Characteristics of the territories
The average area and number of flowers within the territories were 374.6 ± 44 m2 (range from 103 to 853 m2) and 1,649.3 ± 73.79 flowers (range from 360 to 4,293 flowers), respectively. By the end of the winter flowering period, the vast majority of established territories (99%) consisted of Salvia elegans (n = 400 flowers; mean ± SE: nectar volume = 1.59 ± 0.29 μl; sugar concentration = 16.64 ± 1.29 BRIX; energy = 0.092 kJ/flower), and some individual plants of Lonicera mexicana (n = 180 flowers; mean ± SE: nectar volume = 0.80 ± 0.22 μl; sugar concentration = 12.88 ± 1.70 BRIX; energy = 0.039 kJ/flower), Senecio angulifolius (n = 40 flowers; mean ± SE: nectar volume = 0.21 ± 0.11 μl; sugar concentration = 7.19 ± 0.45 BRIX; energy = 0.0044 kJ/flower/day), and Cestrum roseum (n = 40 flowers; mean ± SE: nectar volume = 0.94 ± 0.44 μl; sugar concentration = 2.56 ± 0.06 BRIX; energy = 0.004 kJ/flower). Thus, territories containing more flowers represented a higher energy content.
We registered the behavior of the territory residents over 160 h, obtaining 197 intrusive events of which, 110 were conspecific (males and females), and 87 were heterospecific (Eugenes fulgens and Colibri thalassinus). Of these we recorded 55 chase events with conspecific intruders and 32 heterospecific ones. In the event of an owner not chasing an intruder, it would remain perched emitting vocalizations. Although each territory was evaluated only during two consecutive days, some of the studied owners remained defending their feeding territories for several weeks. None of the resident hummingbirds followed during the study were expelled from the defended territory. Even though some individuals foraged inside the established territories during intraspecific interactions, intruders were eventually expelled. On the other hand, in interspecific interactions against individuals of E. fulgens and C. thalassinus, the intruder usually used the territory of the residents as perch and feeding sites. When the resident hummingbird tried to chase them, they would remain foraging, perching, and/or the chases would become prolonged.
Effects of territory size, territory quality, and intruder type
We generated models with interactions between factors to evaluate if the size (area), quality (number of flowers), and intruder type affected the probability that the territorial resident would win the contests by chasing intruders or avoiding successful intrusions. The obtained models showed that intruder type is the best predictor of whether an intruder is chased or not (Table 1), while the evaluated characteristics of the defended territory had no significant effect (Table 1). Residents were more likely to chase conspecific than heterospecific intruders. Thus, asymmetries in body size among contenders, but not territory value, affected the probability of an owner chasing an intruder.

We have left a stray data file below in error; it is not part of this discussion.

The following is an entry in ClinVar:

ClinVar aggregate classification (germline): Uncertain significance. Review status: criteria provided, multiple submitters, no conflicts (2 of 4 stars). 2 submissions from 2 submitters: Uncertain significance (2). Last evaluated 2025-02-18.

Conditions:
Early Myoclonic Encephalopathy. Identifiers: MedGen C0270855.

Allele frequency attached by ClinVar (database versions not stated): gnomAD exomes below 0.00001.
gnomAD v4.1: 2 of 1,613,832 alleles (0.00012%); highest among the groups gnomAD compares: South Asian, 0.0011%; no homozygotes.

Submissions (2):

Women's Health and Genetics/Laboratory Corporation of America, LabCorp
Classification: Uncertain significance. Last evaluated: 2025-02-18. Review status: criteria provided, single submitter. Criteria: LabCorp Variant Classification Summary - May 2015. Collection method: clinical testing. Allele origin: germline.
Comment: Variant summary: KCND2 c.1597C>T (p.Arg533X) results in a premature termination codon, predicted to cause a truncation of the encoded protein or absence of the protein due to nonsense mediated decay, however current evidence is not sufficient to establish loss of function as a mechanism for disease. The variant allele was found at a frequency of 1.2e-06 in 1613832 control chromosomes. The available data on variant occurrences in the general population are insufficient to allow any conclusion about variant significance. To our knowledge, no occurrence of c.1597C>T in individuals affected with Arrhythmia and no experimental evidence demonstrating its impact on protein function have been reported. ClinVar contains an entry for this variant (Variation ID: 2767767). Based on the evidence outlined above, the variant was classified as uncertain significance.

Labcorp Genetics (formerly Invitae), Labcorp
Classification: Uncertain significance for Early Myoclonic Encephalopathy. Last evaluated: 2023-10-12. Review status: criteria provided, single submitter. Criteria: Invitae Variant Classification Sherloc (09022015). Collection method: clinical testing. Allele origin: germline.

|Territory size × intruder type||270.95||0.98||196||−1.534||0.1251||1.439|
|Territory quality × intruder type||273.00||3.03||196||1.015||0.310||−1.531|
|Territory size × territory quality × intruder type||274.66||4.69||196||0.719||0.472||0.944|
|Territory size × territory quality||276.41||6.44||196||0.741||0.458||0.184|
|(B) Successful intrusions|
|Territory size × intruder type||223.69||0||196||−2.41||0.0001||1.092|
|Territory quality × intruder type||231.76||8.07||196||−1.32||0.0184||−1.313|
|Territory size × territory quality||239.07||15.38||196||−2.88||0.0039||−3.581|
Models ranked in increasing order of AIC values.
Δi represents the difference between the AIC value of model and the AIC value of the most parsimonious model.
On the contrary, the model including territory size interacting with intruder type showed strong support to explain whether a resident avoided or not successful intrusions (Table 1; Fig. 1). Three more models with lower AIC values included the effect of intruder type, and the interaction between territory size and intruder type, and the interaction between size and quality of territory (Table 1). Overall, the residents have a higher probability of victory (avoiding intruder use of their nectar resources) against conspecific intruders in territories of smaller size and lower quality, while in the interspecific interactions, their probability of victory was less in all cases.
The male white-eared hummingbirds (H. leucotis) seem to use different criteria to determine victory in contests against intruders. In general terms, the rule of “the resident always wins” seemed to be true, since no resident was expelled from its feeding territory during the study. However, the resident-intruder asymmetries were important when considering the size and quality of defended resources, as well as the identity of the intruders (mainly when there are differences in size or weight). These aspects are the main factors to determine the result of the contests during the territorial defense of these hummingbird species. Even though residents tended to show agonistic behaviors (such as the chasing) regardless of the type and size of the intruder and the quality of the defended territory, their tolerance for allowing the use of the defended flowers was differential.